ERIC Number: EJ994592
Record Type: Journal
Publication Date: 2011
Reference Count: 21
Performance Pay Path to Improvement
Gratz, Donald B.
Kappa Delta Pi Record, v47 n4 p156-161 Sum 2011
The primary goal of performance pay for the past decade has been higher test scores, and the most prominent strategy has been to increase teacher performance through financial incentives. If teachers are rewarded for success, according to this logic, they will try harder. If they try harder, more children will achieve higher test scores. The evidence tends not to support this theory, but it has dominated policy discussions and experiments in states and large districts for at least a decade. Research bears out the theoretical weakness of motivation-driven approaches to teacher compensation, though these still hold sway among many policy makers. At the same time, more thoughtful and comprehensive initiatives are appearing on all sides of the political and organizational spectrum, including teacher unions. There is reason to hope that a more reasonable and effective approach to evaluation, compensation, and school success will be developed. The author points out that students, families, and society will be better served by a focus on "student success"--broadly defined--than by student achievement as determined by test scores. Creativity and innovation are the attributes most associated with American economic success, not test scores (Tienken 2008), and children achieve these not just by being taught, but by being encouraged and allowed to grow. Most importantly, a focus on individual student success builds on student strengths, talents, and interests, creating a diversity that will help the country grow stronger. When teachers are evaluated constructively and supported with professional development opportunities, they are better able to help their students succeed.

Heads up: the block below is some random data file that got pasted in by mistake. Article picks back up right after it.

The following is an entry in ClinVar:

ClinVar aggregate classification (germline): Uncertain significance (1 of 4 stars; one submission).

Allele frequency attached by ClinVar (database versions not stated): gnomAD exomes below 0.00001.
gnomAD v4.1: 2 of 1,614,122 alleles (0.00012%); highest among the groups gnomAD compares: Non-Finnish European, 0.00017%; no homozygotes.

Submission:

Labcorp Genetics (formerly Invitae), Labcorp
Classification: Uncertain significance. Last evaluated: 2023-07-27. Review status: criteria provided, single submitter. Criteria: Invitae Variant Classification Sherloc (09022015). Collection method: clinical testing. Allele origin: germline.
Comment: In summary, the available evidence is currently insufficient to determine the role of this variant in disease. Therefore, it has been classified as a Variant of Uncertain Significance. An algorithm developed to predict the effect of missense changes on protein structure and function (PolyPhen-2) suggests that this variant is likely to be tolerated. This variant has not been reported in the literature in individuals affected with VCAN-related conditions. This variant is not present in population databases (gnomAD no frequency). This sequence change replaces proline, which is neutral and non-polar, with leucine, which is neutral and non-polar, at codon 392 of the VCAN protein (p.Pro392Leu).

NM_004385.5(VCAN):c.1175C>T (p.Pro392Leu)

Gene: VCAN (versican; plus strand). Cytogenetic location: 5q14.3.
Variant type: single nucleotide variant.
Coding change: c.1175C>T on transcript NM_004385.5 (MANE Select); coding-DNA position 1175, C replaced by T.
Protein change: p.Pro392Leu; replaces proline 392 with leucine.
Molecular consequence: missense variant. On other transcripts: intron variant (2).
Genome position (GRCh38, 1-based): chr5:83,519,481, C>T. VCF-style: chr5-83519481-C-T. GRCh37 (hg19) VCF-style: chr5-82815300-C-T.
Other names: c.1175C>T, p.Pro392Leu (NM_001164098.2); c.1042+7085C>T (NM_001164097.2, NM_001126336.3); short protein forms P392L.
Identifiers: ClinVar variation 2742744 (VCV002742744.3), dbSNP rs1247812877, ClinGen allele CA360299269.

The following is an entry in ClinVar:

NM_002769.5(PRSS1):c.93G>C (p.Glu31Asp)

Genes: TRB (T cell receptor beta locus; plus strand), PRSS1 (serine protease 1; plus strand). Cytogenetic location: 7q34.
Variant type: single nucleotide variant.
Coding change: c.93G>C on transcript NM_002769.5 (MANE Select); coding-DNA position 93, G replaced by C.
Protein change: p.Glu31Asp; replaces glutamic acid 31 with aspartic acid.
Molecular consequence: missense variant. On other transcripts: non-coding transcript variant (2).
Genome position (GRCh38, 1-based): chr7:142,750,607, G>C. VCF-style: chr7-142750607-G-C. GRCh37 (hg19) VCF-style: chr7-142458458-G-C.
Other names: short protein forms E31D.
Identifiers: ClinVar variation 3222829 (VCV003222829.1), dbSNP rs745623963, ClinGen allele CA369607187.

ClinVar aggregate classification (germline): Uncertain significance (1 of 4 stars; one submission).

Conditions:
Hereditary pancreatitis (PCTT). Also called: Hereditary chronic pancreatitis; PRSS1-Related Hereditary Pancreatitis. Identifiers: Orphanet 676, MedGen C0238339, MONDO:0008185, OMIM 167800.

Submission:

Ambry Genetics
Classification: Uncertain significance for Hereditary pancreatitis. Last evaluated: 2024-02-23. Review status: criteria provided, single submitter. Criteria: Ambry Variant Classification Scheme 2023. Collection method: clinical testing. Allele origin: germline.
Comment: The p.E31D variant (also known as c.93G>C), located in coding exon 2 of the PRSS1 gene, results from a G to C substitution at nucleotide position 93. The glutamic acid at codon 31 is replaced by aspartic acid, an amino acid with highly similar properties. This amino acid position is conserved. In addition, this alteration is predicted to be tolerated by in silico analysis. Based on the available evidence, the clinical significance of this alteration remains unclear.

Descriptors: Academic Achievement, Educational Opportunities, Evidence, Incentives, Teaching Methods, Unions, Merit Pay, Scores, Faculty Development, Creativity, Educational Innovation, Educational Objectives, Goal Orientation, Teacher Motivation
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Publication Type: Journal Articles; Reports - Descriptive
Education Level: Elementary Secondary Education
Authoring Institution: N/A
Identifiers - Laws, Policies, & Programs: Elementary and Secondary Education Act; Race to the Top